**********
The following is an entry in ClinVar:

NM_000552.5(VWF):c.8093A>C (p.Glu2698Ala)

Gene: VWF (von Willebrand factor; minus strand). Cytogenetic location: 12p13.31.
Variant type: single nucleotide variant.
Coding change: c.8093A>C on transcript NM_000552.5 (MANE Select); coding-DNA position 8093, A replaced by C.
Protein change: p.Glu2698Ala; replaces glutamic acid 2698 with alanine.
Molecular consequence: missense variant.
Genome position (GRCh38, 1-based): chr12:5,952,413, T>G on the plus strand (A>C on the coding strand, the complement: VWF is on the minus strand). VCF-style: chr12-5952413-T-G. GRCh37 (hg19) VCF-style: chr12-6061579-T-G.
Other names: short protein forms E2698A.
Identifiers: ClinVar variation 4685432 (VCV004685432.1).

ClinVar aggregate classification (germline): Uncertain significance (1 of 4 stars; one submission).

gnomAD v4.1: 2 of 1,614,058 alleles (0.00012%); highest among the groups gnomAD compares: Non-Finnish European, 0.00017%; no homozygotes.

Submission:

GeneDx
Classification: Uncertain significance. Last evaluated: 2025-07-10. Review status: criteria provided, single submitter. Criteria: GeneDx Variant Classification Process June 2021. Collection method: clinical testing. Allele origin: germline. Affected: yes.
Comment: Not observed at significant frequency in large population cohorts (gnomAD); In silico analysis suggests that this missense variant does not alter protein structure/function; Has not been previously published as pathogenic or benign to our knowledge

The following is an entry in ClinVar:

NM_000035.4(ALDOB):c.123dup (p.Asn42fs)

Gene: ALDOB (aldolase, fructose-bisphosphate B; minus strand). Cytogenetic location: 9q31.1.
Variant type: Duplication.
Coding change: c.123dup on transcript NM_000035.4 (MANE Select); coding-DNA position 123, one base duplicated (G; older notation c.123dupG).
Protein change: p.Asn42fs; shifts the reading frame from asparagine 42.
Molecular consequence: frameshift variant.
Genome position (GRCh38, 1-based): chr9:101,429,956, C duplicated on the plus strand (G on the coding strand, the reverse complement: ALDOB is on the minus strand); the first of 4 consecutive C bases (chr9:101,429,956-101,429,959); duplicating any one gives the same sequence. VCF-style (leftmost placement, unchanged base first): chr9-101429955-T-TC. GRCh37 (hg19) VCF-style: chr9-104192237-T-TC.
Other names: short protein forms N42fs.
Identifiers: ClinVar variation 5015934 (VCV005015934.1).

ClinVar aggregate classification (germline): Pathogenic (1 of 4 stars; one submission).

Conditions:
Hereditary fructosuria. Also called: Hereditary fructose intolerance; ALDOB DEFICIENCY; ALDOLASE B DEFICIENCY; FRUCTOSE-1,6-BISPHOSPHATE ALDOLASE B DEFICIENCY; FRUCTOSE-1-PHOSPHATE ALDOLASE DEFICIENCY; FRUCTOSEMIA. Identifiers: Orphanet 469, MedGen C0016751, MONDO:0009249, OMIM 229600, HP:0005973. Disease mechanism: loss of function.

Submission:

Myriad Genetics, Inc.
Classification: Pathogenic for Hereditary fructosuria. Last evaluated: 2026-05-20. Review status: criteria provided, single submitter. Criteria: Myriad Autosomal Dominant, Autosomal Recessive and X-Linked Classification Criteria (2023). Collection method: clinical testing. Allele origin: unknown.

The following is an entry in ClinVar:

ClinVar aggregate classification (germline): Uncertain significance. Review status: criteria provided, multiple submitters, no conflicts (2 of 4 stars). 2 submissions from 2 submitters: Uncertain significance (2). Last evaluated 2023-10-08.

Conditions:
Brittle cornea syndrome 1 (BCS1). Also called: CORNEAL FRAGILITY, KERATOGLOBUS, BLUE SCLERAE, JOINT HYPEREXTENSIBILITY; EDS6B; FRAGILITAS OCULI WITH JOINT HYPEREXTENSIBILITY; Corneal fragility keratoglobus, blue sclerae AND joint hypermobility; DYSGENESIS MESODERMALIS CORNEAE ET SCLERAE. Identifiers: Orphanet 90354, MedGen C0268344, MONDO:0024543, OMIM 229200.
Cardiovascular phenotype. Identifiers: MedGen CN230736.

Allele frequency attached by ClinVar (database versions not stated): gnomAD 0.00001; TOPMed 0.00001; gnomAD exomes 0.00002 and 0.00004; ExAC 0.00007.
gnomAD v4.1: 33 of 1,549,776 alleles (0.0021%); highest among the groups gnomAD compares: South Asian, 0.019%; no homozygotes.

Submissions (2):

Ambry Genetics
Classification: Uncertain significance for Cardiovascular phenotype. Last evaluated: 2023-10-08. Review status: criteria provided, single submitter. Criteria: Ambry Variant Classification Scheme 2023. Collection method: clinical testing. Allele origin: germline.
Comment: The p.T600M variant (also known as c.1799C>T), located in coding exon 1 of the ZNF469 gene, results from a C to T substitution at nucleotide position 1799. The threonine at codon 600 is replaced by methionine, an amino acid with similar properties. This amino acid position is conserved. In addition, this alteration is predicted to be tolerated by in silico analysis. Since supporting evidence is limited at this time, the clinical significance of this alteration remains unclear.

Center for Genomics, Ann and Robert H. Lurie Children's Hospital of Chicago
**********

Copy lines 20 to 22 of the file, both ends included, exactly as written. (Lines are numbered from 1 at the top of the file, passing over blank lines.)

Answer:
Variant type: Duplication.
Coding change: c.123dup on transcript NM_000035.4 (MANE Select); coding-DNA position 123, one base duplicated (G; older notation c.123dupG).
Protein change: p.Asn42fs; shifts the reading frame from asparagine 42.